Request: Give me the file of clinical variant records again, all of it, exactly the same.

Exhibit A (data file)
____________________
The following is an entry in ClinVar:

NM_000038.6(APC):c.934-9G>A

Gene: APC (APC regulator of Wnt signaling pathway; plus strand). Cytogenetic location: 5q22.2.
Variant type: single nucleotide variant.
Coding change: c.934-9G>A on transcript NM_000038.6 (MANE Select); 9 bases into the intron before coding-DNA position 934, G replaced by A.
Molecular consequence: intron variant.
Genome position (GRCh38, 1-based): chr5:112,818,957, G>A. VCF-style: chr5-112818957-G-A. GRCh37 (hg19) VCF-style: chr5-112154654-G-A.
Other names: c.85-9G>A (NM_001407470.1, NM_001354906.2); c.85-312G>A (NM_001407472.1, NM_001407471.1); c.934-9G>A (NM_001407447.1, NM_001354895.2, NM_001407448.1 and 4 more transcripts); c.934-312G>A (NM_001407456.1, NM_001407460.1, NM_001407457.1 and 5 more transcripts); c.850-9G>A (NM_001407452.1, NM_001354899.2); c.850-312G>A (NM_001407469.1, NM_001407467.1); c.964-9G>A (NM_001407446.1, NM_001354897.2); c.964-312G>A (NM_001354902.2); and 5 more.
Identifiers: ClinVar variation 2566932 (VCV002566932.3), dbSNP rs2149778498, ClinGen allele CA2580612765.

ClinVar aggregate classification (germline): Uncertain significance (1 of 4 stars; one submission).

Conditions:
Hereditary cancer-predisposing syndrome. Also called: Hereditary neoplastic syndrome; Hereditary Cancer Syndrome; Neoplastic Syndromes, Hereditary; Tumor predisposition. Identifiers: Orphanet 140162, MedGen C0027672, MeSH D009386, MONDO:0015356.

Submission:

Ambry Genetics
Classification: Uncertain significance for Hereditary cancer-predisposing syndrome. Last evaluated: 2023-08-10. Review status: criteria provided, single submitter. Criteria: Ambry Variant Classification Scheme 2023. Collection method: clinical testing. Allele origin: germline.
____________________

The following is an entry in ClinVar:

NM_000038.6(APC):c.934-9G>A

Gene: APC (APC regulator of Wnt signaling pathway; plus strand). Cytogenetic location: 5q22.2.
Variant type: single nucleotide variant.
Coding change: c.934-9G>A on transcript NM_000038.6 (MANE Select); 9 bases into the intron before coding-DNA position 934, G replaced by A.
Molecular consequence: intron variant.
Genome position (GRCh38, 1-based): chr5:112,818,957, G>A. VCF-style: chr5-112818957-G-A. GRCh37 (hg19) VCF-style: chr5-112154654-G-A.
Other names: c.85-9G>A (NM_001407470.1, NM_001354906.2); c.85-312G>A (NM_001407472.1, NM_001407471.1); c.934-9G>A (NM_001407447.1, NM_001354895.2, NM_001407448.1 and 4 more transcripts); c.934-312G>A (NM_001407456.1, NM_001407460.1, NM_001407457.1 and 5 more transcripts); c.850-9G>A (NM_001407452.1, NM_001354899.2); c.850-312G>A (NM_001407469.1, NM_001407467.1); c.964-9G>A (NM_001407446.1, NM_001354897.2); c.964-312G>A (NM_001354902.2); and 5 more.
Identifiers: ClinVar variation 2566932 (VCV002566932.3), dbSNP rs2149778498, ClinGen allele CA2580612765.

ClinVar aggregate classification (germline): Uncertain significance (1 of 4 stars; one submission).

Conditions:
Hereditary cancer-predisposing syndrome. Also called: Hereditary neoplastic syndrome; Hereditary Cancer Syndrome; Neoplastic Syndromes, Hereditary; Tumor predisposition. Identifiers: Orphanet 140162, MedGen C0027672, MeSH D009386, MONDO:0015356.

Submission:

Ambry Genetics
Classification: Uncertain significance for Hereditary cancer-predisposing syndrome. Last evaluated: 2023-08-10. Review status: criteria provided, single submitter. Criteria: Ambry Variant Classification Scheme 2023. Collection method: clinical testing. Allele origin: germline.